Flooding in Colorado

Thornton, Federal Heights, and Northglenn Hazard Mitigation Plan

Welcome to the webpage for the Thornton, Federal Heights, and Northglenn Hazard Mitigation Plan. The three cities partnered in 2017 to produce a multi-jurisdictional hazard mitigation plan intended to assist all three cities in identifying natural hazard risks, developing mitigation strategies to lessen future impacts, and working to progress each community towards a more resilient future. The 2017 plan was completed and approved by the City Councils for all three cities before FEMA approved it on April 21, 2017. Mitigation Plans have a five (5) year planning cycle, so in 2022 the three cities partnered again to update and enhance the 2017 Plan.

The new 2023 Hazard Mitigation Plan was approved by the State of Colorado, the Federal Emergency Management Agency, and was adopted by the City Councils of all three cities, with an official approval date of April 18, 2023. The 2023 Hazard Mitigation Plan provides the three communities with access to the latest data about natural and human caused hazards along with strategies to decrease vulnerability and increase resiliency. Having a plan in place also provides cities access to hazard mitigation resources, grant funding and post-disaster funding that might not otherwise be available.

**Each of the three partner cities approved a version of the plan specific to their city and may amend their version as needed. Thornton's version of the plan can be found at the link located on the right column of this page.


 

What is Hazard Mitigation?

The term "Hazard Mitigation" describes actions that can help reduce or eliminate future long-term impacts caused by hazards or disasters, such as floods, wildfires, extreme temperatures, tornadoes, earthquakes, or severe storms. As the costs associated with disasters and recovery continue to rise, we must find ways to reduce hazard risks in our communities. Safer communities are more attractive to employers as well as residents, and efforts to reduce hazard risks are easily compatible with other community goals. As communities plan for new development and improvements to existing infrastructure, mitigation will be an important component of the planning effort.

While mitigation activities are usually taken before a disaster event occurs, post-disaster hazard mitigation is essential. Oftentimes, post-disaster repairs and reconstruction are completed with the goal of simply restoring damaged property to pre-event conditions. These efforts may allow us to “return to normal," but the replication of pre-disaster conditions often results in a repetitive cycle of damage, reconstruction, and more damage. Hazard mitigation breaks this repetitive cycle by producing more resilient conditions through post-disaster repairs and reconstruction. The implementation of hazard mitigation actions by state and local governments means building stronger, safer, and smarter communities that will be able to reduce future injuries and damage.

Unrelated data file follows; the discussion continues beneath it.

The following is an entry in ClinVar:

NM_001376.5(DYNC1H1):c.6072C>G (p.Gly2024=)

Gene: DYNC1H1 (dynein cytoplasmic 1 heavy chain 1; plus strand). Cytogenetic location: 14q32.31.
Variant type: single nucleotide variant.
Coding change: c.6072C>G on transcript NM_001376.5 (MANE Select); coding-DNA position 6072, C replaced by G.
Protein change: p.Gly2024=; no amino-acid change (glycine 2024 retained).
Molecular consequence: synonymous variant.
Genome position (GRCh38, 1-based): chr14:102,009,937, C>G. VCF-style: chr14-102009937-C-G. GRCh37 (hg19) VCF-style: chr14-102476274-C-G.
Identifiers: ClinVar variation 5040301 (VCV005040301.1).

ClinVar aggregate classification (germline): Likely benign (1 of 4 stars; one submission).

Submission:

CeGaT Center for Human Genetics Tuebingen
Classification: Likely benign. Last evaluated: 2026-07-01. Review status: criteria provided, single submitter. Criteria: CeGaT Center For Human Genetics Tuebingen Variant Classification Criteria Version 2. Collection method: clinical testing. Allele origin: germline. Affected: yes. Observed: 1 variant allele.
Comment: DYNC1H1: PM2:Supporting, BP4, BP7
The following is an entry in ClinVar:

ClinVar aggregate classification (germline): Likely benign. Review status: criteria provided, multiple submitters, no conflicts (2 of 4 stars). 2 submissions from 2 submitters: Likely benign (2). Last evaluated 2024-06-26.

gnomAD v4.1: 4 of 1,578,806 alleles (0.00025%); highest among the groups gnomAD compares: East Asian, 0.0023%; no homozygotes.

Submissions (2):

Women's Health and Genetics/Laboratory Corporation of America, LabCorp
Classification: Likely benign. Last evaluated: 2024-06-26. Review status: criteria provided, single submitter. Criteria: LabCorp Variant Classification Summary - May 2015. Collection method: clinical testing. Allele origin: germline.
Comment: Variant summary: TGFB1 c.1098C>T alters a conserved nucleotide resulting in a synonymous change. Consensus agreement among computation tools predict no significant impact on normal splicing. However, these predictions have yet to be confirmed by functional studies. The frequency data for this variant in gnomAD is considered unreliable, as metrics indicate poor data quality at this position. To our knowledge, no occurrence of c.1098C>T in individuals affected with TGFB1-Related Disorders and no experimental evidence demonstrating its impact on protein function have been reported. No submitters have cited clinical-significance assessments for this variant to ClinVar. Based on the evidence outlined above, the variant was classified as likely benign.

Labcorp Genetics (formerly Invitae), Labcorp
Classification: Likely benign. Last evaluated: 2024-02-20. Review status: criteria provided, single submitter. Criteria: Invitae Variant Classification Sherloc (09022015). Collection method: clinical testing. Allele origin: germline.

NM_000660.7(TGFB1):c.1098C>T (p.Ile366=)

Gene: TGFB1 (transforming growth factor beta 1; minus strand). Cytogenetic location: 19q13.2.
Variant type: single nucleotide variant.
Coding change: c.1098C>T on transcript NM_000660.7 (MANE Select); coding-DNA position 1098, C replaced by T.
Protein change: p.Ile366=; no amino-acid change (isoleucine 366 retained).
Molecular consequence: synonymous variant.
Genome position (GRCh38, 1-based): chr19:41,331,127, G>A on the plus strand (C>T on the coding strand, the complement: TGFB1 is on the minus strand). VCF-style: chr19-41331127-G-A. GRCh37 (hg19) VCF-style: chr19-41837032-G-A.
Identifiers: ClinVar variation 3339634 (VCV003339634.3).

Road washed out by water

About the Project

The Thornton, Federal Heights, and Northglenn Hazard Mitigation Plan was developed in close cooperation with a great variety of stakeholders including many local organizations, government agencies, service providers and businesses. The planning process was also actively promoted to the public in many ways and included public input.

These three cities will benefit from this project by:

  • Increasing eligibility for all sources of pre and post disaster hazard mitigation grant funds made available through the State of Colorado and FEMA.

  • Increasing public awareness and understanding of vulnerabilities as well as support for specific actions to reduce losses from future disasters.

  • Ensuring community policies, programs, and goals are compatible with reducing vulnerability to all natural hazards and identifying those that are incompatible.

  • Incorporating natural hazard mitigation elements into other city planning documents, as appropriate.

  • Building partnerships with diverse stakeholders, increasing opportunities to leverage data and resources in reducing workloads, and achieving shared community objectives.

  • Expanding the understanding of potential risk reduction measures to include: local plans and regulations; structure and infrastructure projects; natural systems protection; education and awareness programs; and other tools.

  • Informing the development, prioritization, and implementation of mitigation projects.

The benefits of this planning effort will magnify over time as losses are avoided, capacities are strengthened, and local resiliency to hazards is increased.

Project Outreach and Communications

The City of Thornton's Policy Planning Division and the Thornton Fire Department's Office of Emergency Management served as the leads for this project and coordinated closely with the other two cities, as well as other departments within Thornton...

If you have questions about this planning process, feel free to contact the applicable jurisdictional leads below: